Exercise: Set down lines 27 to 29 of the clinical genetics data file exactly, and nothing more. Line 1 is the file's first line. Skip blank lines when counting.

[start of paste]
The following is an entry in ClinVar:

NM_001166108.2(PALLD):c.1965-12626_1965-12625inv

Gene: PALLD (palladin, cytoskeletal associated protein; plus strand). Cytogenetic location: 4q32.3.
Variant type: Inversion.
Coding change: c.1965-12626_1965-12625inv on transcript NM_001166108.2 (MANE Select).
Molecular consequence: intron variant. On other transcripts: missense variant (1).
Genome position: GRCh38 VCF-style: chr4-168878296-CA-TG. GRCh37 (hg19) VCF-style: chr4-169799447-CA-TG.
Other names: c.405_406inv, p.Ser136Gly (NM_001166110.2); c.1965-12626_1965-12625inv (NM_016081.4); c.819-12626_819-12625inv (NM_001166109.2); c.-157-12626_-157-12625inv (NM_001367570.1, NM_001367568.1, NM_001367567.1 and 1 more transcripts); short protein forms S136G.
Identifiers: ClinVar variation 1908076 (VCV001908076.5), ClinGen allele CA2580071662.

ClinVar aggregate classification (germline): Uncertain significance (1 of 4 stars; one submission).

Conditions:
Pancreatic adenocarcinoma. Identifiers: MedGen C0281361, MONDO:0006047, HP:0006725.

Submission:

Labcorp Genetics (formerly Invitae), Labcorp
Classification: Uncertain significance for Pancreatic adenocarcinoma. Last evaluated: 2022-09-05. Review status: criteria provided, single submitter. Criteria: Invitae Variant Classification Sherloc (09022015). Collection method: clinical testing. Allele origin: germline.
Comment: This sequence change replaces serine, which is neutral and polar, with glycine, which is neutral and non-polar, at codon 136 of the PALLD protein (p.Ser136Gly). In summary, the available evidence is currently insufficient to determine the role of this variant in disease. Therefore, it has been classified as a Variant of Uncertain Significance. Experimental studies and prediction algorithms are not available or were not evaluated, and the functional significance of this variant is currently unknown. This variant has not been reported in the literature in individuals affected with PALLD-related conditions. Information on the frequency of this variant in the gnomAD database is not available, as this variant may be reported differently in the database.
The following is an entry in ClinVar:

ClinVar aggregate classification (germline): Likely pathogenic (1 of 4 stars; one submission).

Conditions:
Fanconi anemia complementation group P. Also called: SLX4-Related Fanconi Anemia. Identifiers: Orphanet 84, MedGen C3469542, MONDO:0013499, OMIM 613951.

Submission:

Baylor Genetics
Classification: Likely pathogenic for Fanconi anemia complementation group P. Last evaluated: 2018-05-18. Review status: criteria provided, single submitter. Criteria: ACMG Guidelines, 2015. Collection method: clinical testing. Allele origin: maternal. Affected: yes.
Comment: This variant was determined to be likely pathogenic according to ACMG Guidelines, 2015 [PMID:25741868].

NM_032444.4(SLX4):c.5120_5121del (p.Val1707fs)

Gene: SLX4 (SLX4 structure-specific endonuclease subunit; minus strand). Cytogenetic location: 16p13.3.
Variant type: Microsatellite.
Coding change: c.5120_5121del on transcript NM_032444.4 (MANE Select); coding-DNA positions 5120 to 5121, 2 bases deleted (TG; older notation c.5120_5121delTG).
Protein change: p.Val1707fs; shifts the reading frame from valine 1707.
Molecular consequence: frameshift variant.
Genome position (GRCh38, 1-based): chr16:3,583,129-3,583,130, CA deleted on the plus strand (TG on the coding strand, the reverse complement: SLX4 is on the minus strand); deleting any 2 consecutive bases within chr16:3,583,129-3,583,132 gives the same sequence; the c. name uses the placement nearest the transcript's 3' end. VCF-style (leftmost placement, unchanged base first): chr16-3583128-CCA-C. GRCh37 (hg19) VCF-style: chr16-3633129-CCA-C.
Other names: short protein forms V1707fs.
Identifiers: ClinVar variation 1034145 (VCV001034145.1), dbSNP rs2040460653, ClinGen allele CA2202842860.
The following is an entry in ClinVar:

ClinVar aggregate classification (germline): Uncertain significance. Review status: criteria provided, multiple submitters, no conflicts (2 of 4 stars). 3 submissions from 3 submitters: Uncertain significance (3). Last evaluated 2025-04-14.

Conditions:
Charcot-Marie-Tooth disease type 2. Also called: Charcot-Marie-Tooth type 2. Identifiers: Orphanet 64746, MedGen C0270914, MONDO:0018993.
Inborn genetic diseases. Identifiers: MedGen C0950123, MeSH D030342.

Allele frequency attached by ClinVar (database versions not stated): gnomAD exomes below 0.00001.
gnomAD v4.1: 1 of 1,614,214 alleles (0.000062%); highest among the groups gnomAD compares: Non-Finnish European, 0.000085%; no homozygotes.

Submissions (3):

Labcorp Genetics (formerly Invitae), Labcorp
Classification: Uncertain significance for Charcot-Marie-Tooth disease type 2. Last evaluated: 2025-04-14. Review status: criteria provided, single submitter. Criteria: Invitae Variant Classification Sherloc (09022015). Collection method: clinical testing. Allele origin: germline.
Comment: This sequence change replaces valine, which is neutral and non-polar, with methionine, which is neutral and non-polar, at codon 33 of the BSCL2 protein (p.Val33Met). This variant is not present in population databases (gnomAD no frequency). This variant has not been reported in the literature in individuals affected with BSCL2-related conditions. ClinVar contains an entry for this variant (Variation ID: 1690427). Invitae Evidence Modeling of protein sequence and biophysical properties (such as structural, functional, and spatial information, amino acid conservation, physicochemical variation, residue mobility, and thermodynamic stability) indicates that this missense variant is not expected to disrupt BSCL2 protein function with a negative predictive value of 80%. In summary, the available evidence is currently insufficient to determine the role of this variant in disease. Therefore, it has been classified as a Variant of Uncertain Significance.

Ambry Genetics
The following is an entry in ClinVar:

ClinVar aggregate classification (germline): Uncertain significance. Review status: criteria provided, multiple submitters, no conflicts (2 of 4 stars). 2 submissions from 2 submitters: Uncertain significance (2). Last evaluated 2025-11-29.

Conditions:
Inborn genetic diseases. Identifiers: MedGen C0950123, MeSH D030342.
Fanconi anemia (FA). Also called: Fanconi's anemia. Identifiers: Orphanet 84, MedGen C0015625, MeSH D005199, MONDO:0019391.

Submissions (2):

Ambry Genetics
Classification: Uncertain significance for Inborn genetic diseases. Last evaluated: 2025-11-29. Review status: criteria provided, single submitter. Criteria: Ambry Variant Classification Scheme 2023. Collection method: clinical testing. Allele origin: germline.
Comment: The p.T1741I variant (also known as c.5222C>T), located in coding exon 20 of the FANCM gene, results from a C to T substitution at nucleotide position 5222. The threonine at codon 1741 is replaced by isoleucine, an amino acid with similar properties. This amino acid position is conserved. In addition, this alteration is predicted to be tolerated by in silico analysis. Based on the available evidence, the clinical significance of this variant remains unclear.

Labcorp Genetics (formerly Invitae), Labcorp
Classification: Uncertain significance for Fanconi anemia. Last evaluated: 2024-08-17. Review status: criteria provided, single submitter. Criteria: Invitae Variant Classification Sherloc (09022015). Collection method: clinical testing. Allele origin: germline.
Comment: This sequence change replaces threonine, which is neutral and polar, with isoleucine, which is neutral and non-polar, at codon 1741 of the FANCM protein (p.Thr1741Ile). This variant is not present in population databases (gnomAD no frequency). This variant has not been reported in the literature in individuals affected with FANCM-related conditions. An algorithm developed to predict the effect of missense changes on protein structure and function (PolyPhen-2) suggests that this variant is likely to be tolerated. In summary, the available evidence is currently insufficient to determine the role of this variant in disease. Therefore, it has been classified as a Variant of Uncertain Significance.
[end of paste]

Variant type: Microsatellite.
Coding change: c.5120_5121del on transcript NM_032444.4 (MANE Select); coding-DNA positions 5120 to 5121, 2 bases deleted (TG; older notation c.5120_5121delTG).
Protein change: p.Val1707fs; shifts the reading frame from valine 1707.